Here's our evening round-up of the latest coronavirus news from Finland:
Latest coronavirus numbers and casualties
The Finnish Institute for Health and Welfare says there have now been 5,573 confirmed cases of coronavirus in Finland, up by 161 from the day before.
There have also now been 252 deaths in hospital and other locations such as elderly care homes, from people with coronavirus symptoms. That's an increase of five from the previous day.
There are still 153 people around the country receiving treatment in hospital, all but 35 of those are in the Helsinki and Uusimaa Hospital District. There are currently 44 patients receiving intensive care treatment, a number that has been falling over the last few weeks.
Government unveils new restaurant support package
The government has unveiled a new package of financial aid for restaurants, cafes and bars which were forced to close down when nationwide restrictions were imposed to slow the spread of coronavirus.
Ministers have earmarked €40 million for employment aid and another €83 million for financial compensation of lost earnings and running costs like rent.
"There are about 9,600 companies in the sector, and the combined turnover is more than four billion euros" says Minister of Labour Tuula Haatainen (SDP).
The maximum amount of compensation per company is half a million euros, and the amount is calculated on average monthly sales in January and February with each restaurant eligible to claim 15 percent of the lost income.
Tourism revenues forecast to slump to to 70 percent
The amount of money spent by domestic and foreign tourists in Finland is forecast to fall by as much as 70 percent during 2020 due to the impact of the coronavirus on travel and the economy.
Last year tourists spent €16.1 billion, and the Ministry of Employment and the Economy reckons it will take until 2022 before the industry reaches those numbers again.
A new report estimates that if a recovery in the tourism sector begins in September, then total demand will shrink by about 60 percent this year – or around €9.8 billion. However if recovery does not start until December then total demand will shrink by about 70 percent or €10.9 billion.
“Of course we all know that hotels are pretty much all closed, today about 80% of all hotels are according to some estimations closed down, and those who have not closed down their occupancy rate is very small” says Katarina Wakonen from Visit Finland.
Demand for domestic tourism during this year is estimated to shrink by up to 60% or €5.1 billion. Read more here.
Women's football league is first to re-start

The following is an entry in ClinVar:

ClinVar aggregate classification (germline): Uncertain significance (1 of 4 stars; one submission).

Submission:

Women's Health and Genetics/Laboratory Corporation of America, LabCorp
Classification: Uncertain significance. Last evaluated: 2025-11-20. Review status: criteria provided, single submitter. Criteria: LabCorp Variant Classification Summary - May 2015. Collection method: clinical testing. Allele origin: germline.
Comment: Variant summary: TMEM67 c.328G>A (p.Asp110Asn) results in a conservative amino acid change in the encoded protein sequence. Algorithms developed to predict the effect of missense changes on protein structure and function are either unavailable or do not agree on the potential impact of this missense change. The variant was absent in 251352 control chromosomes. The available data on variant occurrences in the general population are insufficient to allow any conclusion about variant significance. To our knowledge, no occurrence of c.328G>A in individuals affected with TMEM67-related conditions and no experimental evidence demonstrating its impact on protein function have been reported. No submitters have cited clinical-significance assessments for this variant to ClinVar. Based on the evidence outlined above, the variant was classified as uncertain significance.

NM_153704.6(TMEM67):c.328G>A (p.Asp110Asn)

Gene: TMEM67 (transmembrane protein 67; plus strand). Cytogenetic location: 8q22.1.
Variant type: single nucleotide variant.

Finland's National League - Kansallinen Liiga - the top flight of women's football is the first major competition to announce a start date, after the beginning of the season was postponed due to the coronavirus crisis.
Games for the ten participating teams will kick-off on Saturday 13th June and run through until early November. A two week training period begins at the start of June with special health and safety provisions in place to try and make sure there is no spread of coronavirus during the pre-season.
"If a team is diagnosed with a corona during the season, in principle the match of that team will be postponed to the calendar weekends left free for this purpose" says Heidi Pihlaja, Development Manager at the Finnish Football Association Palloliitto.
Spectators will be allowed to watch the games but only up to a limit of 500 people, and fans are likely to be told to stand two metres apart, although the Ministry for Culture and Sport has yet to release detailed guidelines about what measures clubs will have to take at fixtures for fans this summer. Read more here.
Ferry services launch sea crossings from mid-May
Two of Finland's biggest ferry operators Tallink-Silja and Viking Line say they'll resume sea crossings from mid-May.
On that date the government says it will open up Schengen borders for work travel and other essential journeys, and in practice that means passengers can again travel on routes from Finland to Sweden and Estonia.
Viking Line says four of its seven ships will be back in service between Finland and Sweden, and Åland and Estonia.
"We are working in close collaboration with the authorities in charge to ensure that all forms of travel are carried out in a safe and secure manner" says Viking Line CEO Jan Hanses.
Meanwhile Tallink-Silja says their Megastar ferry will resume a normal schedule, while the Star will be added for an anticipated increased passenger volume at the weekends during May.
"It is clear that as the viral situation improves, we need to start relaunching the economy and working life. It is also important to gradually and in a controlled manner remove restrictions on movement in order to relaunch society, especially in the Baltic Sea region" says Paavo Nõgene, President and CEO of Tallink Group.